Tag Archives: Horseradish

9th April veggies

Tonight’s garden foraged perennial veggies for an oriental stir-fry!

Lots of Hablitzia (stjernemelde), ground elder (skvallerkål), Svenskelauk (a form of Allium fistulosum), sweet cicely (spansk kjørvel), dandelion (løvetann), day lily shoots (daglilje), blanched horseradish shoots (pepperrot) and a variety of Allium victorialis (victory onion, seiersløk) which is the earliest form I grow along with one from the Kola peninsular in northern Russia; other varieties have hardly grown yet!

Long Horseradish root

We’re nearing the end of a very mild period with no frost in the ground, so I’ve been doing a lot of unseasonal work in the garden. Yesterday, I dug over the horseradish (pepperot) bed and excavated this one root that was trying to escape into a neighbouring area as carefully as I could!
I cut off the top with a bit of root for forcing the delicious young shoots and the root will be ground!

Visit to Bioforsk Landvik in 2012

Norwegian:  I september 2012 besøkte jeg Grimstad for å snakke om min  bok Around the World in 80 plants som snart skulle se dagens lys! Jeg holdt et foredrag for Grimstad bys museum og Aust-Agder sopp- og nyttevekstforening. Jeg ble også invitert til Bioforsk Landvik hvor Åsmund Asdal fra  genressursenteret hadde et kontor. Jeg hadde samarbeidet med Åsmund over flere år som leder av Planteklubben for Grønnsaker (Norwegian Seed Savers). Jeg ga en kort foredrag for staben etterfulgt av en tur på forsøksarealene for å se førstehånd flere av klonsamlingene som Planteklubben mottok materiale fra hvert år!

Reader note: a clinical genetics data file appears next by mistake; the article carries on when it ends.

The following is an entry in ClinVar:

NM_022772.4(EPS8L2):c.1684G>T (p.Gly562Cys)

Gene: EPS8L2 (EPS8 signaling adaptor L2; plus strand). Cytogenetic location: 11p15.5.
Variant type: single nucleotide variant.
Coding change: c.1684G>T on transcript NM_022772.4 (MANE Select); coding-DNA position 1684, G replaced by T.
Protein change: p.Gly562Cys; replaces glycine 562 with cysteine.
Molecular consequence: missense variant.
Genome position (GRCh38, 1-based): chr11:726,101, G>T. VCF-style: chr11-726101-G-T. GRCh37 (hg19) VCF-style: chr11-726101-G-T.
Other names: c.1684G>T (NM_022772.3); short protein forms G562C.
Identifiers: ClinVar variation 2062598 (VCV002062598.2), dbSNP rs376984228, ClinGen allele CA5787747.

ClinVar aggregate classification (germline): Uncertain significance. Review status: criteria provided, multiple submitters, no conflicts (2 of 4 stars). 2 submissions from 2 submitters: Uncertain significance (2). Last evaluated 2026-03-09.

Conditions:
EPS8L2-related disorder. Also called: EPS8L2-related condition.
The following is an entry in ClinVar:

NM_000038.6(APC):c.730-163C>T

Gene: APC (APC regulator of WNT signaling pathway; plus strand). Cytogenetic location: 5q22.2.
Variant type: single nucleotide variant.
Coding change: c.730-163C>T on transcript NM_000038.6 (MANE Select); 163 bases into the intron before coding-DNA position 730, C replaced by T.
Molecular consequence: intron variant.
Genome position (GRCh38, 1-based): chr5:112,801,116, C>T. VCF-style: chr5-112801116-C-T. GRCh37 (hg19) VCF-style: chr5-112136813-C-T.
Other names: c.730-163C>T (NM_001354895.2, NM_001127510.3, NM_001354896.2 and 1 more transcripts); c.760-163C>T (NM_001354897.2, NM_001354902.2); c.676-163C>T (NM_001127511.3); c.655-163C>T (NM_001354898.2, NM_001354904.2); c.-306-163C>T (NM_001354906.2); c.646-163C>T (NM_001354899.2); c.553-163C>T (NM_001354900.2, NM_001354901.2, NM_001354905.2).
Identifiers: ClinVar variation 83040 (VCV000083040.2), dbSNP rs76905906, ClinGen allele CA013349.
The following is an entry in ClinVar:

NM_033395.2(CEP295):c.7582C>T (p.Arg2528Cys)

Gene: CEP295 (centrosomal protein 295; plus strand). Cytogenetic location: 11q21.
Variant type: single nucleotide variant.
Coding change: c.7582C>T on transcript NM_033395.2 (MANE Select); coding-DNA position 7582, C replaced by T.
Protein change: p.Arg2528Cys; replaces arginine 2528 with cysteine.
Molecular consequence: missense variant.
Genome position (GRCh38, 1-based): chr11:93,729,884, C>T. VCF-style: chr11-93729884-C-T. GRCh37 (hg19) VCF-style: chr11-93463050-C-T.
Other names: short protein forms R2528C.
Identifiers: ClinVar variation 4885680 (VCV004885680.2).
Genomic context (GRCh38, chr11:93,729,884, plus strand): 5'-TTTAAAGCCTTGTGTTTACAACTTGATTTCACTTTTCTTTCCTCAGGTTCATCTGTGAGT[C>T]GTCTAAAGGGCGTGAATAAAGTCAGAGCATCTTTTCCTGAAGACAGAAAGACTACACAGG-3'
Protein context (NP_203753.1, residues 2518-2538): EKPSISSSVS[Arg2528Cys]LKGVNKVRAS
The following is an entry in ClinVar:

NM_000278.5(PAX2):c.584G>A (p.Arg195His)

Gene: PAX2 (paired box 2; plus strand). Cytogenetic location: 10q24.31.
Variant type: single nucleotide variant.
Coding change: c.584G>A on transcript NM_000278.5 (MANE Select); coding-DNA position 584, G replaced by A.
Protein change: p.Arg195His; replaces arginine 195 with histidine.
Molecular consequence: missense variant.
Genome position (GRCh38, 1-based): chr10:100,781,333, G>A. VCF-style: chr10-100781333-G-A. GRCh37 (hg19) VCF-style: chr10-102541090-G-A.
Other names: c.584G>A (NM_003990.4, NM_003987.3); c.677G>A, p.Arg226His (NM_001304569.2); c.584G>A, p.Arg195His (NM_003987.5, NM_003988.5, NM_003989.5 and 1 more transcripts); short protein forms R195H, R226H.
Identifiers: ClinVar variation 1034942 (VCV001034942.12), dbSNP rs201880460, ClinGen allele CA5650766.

English: In September 2012, I visited Grimstad in the south of Norway to give a talk about my soon to be published  book Around the World in 80 plants to Grimstad bys museer and  Aust-Agder sopp- og nyttevekstforening (the museum and local group of the Norwegian Useful Plants Society).  I was also invited to nearby Bioforsk Landvik where Åsmund Asdal of the Norwegian Genetic Resource Centre had an office.  I had collaborated with Åsmund over a number of years as leader of Norwegian Seed Savers (Planteklubben for Grønnsaker). I gave a short afternoon talk to the staff followed by a tour of the grounds to see first hand several of the clonal collections that Planteklubben received material from each year!

 

The last roots

The last roots I harvest in the autumn are perennial vegetables for eating in the winter. I usually do this as late as possible and some years harvestng involves breaking through the ice with a pick axe! With daytime temperatures of -7C forecast for next week, this may be the last chance! Yesterday was the annual horserdish (pepperrot) harvest….the big roots are for forcing young shoots as a vegetable (usually blanched) and the younger roots for grated horseradish! An annual dig also serves to limit the spread of horseradish which can be a problem in some gardens!
See my webinar from last winter on winter vegetables here: https://www.youtube.com/watch?v=sf1ucsGrU2U

Kosmorama/ Credo diversity dinner #1